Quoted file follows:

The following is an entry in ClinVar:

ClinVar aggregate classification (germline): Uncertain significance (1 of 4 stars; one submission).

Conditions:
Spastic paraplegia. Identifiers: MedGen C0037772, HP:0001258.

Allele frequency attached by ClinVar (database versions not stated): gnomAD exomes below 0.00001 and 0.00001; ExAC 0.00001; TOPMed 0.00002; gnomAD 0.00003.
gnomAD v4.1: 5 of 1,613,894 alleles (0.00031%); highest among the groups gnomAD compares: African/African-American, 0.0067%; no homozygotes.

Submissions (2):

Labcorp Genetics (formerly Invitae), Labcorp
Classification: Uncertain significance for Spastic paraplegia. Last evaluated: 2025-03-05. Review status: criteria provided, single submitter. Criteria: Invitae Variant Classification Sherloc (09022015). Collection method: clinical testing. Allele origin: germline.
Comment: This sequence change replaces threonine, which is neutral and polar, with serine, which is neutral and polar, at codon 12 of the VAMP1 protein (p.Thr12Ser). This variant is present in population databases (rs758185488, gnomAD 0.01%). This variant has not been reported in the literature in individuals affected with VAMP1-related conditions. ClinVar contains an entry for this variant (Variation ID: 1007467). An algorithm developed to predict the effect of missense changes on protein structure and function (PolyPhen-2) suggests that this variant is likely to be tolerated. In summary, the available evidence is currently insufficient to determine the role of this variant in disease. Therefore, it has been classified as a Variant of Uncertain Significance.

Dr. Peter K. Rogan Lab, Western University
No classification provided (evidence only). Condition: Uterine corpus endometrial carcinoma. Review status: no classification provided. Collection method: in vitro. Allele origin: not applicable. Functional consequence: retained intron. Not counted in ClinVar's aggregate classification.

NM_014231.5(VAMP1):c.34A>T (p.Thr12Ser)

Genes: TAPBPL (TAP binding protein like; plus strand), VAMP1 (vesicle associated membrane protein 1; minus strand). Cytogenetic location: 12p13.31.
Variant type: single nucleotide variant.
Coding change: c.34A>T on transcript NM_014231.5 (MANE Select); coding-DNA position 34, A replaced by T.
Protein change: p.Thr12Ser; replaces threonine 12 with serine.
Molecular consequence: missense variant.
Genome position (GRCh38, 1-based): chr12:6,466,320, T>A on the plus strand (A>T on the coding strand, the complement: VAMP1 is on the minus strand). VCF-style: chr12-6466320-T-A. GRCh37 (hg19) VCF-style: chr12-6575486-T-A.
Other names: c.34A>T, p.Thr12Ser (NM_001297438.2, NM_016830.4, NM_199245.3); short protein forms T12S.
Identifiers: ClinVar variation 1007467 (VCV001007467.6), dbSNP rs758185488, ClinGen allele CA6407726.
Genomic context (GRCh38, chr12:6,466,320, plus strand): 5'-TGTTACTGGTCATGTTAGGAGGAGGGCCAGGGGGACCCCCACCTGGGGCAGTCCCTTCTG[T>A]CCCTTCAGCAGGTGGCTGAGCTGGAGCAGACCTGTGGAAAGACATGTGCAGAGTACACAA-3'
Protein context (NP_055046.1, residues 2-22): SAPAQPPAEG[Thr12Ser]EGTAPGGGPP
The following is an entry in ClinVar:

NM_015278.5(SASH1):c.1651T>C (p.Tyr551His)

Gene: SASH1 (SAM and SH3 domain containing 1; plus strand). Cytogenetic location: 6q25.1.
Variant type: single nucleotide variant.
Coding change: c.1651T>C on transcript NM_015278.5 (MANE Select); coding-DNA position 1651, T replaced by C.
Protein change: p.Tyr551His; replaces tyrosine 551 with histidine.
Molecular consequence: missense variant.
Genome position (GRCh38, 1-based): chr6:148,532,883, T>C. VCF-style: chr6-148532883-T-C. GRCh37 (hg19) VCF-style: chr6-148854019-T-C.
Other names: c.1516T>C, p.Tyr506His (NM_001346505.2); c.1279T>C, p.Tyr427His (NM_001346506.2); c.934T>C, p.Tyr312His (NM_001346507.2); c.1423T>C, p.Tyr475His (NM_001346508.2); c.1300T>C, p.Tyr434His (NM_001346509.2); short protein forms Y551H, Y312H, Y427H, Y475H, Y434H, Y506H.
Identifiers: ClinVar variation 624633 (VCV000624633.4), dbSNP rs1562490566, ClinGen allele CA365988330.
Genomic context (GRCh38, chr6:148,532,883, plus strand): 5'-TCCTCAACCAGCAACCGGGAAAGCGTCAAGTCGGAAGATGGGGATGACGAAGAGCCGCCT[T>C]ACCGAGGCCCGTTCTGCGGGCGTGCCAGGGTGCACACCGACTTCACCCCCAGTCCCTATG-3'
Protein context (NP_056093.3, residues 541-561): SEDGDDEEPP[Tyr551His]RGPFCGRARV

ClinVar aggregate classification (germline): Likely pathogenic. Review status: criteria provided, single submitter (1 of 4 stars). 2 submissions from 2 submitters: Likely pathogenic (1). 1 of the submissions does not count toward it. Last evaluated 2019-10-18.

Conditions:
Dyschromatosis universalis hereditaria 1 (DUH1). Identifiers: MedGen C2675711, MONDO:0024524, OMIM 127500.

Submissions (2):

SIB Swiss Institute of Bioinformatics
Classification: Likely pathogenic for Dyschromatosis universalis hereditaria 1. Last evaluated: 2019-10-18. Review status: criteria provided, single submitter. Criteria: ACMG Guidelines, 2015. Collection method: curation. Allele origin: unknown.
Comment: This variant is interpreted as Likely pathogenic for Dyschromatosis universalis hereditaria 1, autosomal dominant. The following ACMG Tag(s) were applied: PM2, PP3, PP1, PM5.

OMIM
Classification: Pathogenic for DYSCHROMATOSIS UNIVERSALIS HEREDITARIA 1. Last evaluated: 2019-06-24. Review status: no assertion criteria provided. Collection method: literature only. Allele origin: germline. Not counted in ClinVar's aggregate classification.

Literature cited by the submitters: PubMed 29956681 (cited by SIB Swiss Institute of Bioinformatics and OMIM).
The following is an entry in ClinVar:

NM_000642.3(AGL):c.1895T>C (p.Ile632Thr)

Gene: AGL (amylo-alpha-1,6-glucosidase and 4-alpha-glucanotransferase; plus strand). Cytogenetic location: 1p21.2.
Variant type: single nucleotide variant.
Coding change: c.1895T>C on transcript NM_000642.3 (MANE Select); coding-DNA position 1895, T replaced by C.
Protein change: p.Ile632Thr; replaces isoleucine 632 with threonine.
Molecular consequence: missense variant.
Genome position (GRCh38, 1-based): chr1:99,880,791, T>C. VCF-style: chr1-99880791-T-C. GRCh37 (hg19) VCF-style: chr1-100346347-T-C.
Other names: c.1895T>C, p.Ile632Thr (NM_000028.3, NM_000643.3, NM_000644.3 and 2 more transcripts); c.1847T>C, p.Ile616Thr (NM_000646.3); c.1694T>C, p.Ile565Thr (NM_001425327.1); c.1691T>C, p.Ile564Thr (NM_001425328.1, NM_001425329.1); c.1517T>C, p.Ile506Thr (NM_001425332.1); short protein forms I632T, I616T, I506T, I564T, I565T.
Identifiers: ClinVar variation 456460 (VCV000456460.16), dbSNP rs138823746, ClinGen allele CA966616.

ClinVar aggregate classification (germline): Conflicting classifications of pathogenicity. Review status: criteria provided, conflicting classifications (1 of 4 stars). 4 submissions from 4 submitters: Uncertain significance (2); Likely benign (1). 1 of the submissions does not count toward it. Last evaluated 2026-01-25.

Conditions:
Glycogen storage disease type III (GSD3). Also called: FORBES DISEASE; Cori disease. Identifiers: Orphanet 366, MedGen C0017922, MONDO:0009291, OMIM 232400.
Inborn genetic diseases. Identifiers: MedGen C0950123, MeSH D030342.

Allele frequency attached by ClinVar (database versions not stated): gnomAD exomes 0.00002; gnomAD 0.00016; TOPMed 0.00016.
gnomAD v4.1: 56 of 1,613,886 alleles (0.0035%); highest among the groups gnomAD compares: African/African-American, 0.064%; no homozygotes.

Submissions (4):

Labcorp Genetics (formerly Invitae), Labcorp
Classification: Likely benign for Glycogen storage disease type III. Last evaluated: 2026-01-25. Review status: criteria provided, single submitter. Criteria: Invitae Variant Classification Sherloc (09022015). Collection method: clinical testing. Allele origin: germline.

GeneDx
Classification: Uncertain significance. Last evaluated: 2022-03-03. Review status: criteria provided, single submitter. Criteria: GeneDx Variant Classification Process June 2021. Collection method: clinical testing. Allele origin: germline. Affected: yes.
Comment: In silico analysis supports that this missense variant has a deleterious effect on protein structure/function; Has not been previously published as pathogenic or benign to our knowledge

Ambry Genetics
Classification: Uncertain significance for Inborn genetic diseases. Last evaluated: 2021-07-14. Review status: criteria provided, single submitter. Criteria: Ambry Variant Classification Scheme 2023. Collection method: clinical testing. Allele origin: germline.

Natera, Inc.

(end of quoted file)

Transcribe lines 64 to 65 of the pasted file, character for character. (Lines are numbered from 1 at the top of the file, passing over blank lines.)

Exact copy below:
Classification: Likely benign for Glycogen storage disease type III. Last evaluated: 2026-01-25. Review status: criteria provided, single submitter. Criteria: Invitae Variant Classification Sherloc (09022015). Collection method: clinical testing. Allele origin: germline.

GeneDx